Ships — the only oceangoing entities that rival whales in size — can kill these swimming giants in an instant as they hurtle through their habitat. On a smaller scale, speedboats can painfully injure and kill manatees, among Florida’s most intriguing and iconic endangered species.


Collisions with vessels are the one of the most frequent causes of premature death for several highly endangered marine mammals, including the North Atlantic right whale, blue whale and Florida manatee. Each of these species is already so depleted that the loss of only a few individuals can mean the difference between moving toward recovery or being pushed further toward extinction.

The numbers are staggering: Scientists estimate 80 whales die each year off the U.S. West Coast; and in the Atlantic, roughly a third of all right whale deaths are caused by vessel strikes. These deaths are all unnecessary.

Collisions can be avoided by changing shipping routes to avoid areas where whales congregate, using existing technology to alert captains to nearby whales, and, most effectively, implementing mandatory speed limits. Slowing vessel traffic not only prevents lethal collisions with whales and other creatures; it also reduces air pollution and greenhouse gas emissions.


The Center has been leading the charge to protect marine mammals from ship and boat strikes, with a particular focus on the mighty blue whale. Despite clear evidence that collisions are killing treasured marine species, federal officials have been slow to implement protective measures. So in 2007, after five blue whales died off the California coast, we petitioned the National Marine Fisheries Service to set speed limits in the Santa Barbara Channel off California.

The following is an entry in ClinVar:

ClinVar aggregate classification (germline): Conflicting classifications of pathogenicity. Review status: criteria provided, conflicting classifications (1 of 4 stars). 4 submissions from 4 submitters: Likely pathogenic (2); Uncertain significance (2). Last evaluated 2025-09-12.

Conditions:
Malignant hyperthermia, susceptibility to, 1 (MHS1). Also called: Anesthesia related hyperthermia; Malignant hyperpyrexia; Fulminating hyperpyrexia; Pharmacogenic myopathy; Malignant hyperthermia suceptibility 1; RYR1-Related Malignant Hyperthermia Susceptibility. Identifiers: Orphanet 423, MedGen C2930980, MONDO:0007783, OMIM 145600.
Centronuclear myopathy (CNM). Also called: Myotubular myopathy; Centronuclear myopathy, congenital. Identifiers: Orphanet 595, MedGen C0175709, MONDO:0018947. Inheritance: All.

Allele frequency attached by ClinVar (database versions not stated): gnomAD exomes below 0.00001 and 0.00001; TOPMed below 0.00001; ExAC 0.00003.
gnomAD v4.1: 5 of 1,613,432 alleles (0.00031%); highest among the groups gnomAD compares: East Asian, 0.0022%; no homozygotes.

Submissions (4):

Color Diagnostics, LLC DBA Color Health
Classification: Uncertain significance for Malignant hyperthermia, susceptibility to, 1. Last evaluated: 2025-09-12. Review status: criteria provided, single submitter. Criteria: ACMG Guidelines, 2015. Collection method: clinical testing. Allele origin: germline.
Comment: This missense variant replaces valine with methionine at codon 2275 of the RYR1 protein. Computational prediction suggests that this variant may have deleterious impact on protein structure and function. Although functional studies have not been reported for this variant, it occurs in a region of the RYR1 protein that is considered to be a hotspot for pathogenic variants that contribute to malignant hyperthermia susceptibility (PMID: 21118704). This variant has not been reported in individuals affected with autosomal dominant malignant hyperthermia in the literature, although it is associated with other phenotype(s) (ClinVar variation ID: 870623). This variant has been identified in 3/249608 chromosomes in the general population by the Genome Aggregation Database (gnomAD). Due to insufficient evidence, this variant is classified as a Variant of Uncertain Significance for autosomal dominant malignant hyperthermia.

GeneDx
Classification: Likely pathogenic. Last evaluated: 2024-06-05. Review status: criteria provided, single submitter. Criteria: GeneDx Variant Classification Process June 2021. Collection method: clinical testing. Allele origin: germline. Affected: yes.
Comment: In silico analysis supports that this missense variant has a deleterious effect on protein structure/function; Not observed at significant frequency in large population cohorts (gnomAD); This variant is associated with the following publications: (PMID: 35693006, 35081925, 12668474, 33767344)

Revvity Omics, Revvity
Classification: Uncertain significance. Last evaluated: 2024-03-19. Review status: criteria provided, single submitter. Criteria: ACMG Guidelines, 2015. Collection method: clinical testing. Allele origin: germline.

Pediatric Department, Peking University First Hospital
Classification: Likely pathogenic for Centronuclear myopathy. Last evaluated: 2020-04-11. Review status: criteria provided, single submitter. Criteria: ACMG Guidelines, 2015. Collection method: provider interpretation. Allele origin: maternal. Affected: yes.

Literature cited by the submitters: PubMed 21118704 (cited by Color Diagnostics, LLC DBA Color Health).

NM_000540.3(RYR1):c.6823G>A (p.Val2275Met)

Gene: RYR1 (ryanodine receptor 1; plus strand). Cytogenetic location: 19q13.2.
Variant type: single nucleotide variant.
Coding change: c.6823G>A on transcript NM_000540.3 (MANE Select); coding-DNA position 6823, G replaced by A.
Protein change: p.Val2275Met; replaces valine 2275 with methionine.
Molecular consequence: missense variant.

Since then we’ve been in and out of court to save whales from ship fatalities, including by working to make federal agencies assess how to better protect whales against ship strikes and calling for shipping speed limits in whale habitat on both coasts.

Our many victories in this campaign include forcing the federal government to keep ship speed limits in North Atlantic right whale habitat.


In Florida, as many as 90 manatees a year are dying from boat strikes. Boats are responsible for about 20% of human-caused manatee deaths, making them the greatest sources of human-caused mortality. Meanwhile boating in Florida is at an all-time high and increasing. The lack of boater-safety education for those born before 1987, the nearly one million registered boats in Florida and the other loopholes for boat rentals continue to be significant hurdles to preventing manatees’ deaths by boat strike. Florida needs to require boater-safety education for all, regardless of age, as a requirement to operate a boat.


The Center’s report Collision Course: The Government's Failing System for Protecting Florida Manatees from Deadly Boat Strikes found that the government's fast-track authorization of watercraft-access projects without analyzing their collective impacts is likely a key factor behind the boat strikes that are still the leading killer of manatees. We’ve also been working — with the help of our supporters — to pressure Florida to improve its boater-education requirements for the sake of manatees and people.


Florida manatee photo © Carol Grant/